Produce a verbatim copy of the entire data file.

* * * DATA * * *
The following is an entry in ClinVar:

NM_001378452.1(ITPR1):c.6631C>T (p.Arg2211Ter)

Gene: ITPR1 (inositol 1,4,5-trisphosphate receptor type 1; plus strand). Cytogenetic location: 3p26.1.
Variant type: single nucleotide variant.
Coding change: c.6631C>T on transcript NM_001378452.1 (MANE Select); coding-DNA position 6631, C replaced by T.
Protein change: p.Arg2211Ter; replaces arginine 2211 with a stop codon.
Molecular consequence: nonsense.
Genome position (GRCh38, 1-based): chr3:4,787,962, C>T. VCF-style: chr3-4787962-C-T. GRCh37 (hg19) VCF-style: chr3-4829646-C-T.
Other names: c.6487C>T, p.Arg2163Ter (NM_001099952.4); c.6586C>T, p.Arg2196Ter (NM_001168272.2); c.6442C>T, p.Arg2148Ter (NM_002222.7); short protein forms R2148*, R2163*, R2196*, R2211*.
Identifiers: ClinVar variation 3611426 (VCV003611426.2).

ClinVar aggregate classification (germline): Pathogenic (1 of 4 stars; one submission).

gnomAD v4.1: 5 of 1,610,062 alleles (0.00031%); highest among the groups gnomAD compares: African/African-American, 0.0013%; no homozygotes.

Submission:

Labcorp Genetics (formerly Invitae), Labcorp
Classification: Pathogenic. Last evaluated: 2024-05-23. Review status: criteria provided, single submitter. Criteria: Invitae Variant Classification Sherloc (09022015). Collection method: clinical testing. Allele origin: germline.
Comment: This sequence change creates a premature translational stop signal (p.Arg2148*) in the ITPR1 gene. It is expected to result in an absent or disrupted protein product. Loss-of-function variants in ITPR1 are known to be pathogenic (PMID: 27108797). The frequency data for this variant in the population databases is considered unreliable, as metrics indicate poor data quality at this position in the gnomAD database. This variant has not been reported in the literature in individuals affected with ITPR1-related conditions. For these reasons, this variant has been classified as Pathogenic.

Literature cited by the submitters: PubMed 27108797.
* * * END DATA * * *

The following is an entry in ClinVar:

NM_001378452.1(ITPR1):c.6631C>T (p.Arg2211Ter)

Gene: ITPR1 (inositol 1,4,5-trisphosphate receptor type 1; plus strand). Cytogenetic location: 3p26.1.
Variant type: single nucleotide variant.
Coding change: c.6631C>T on transcript NM_001378452.1 (MANE Select); coding-DNA position 6631, C replaced by T.
Protein change: p.Arg2211Ter; replaces arginine 2211 with a stop codon.
Molecular consequence: nonsense.
Genome position (GRCh38, 1-based): chr3:4,787,962, C>T. VCF-style: chr3-4787962-C-T. GRCh37 (hg19) VCF-style: chr3-4829646-C-T.
Other names: c.6487C>T, p.Arg2163Ter (NM_001099952.4); c.6586C>T, p.Arg2196Ter (NM_001168272.2); c.6442C>T, p.Arg2148Ter (NM_002222.7); short protein forms R2148*, R2163*, R2196*, R2211*.
Identifiers: ClinVar variation 3611426 (VCV003611426.2).

ClinVar aggregate classification (germline): Pathogenic (1 of 4 stars; one submission).

gnomAD v4.1: 5 of 1,610,062 alleles (0.00031%); highest among the groups gnomAD compares: African/African-American, 0.0013%; no homozygotes.

Submission:

Labcorp Genetics (formerly Invitae), Labcorp
Classification: Pathogenic. Last evaluated: 2024-05-23. Review status: criteria provided, single submitter. Criteria: Invitae Variant Classification Sherloc (09022015). Collection method: clinical testing. Allele origin: germline.
Comment: This sequence change creates a premature translational stop signal (p.Arg2148*) in the ITPR1 gene. It is expected to result in an absent or disrupted protein product. Loss-of-function variants in ITPR1 are known to be pathogenic (PMID: 27108797). The frequency data for this variant in the population databases is considered unreliable, as metrics indicate poor data quality at this position in the gnomAD database. This variant has not been reported in the literature in individuals affected with ITPR1-related conditions. For these reasons, this variant has been classified as Pathogenic.

Literature cited by the submitters: PubMed 27108797.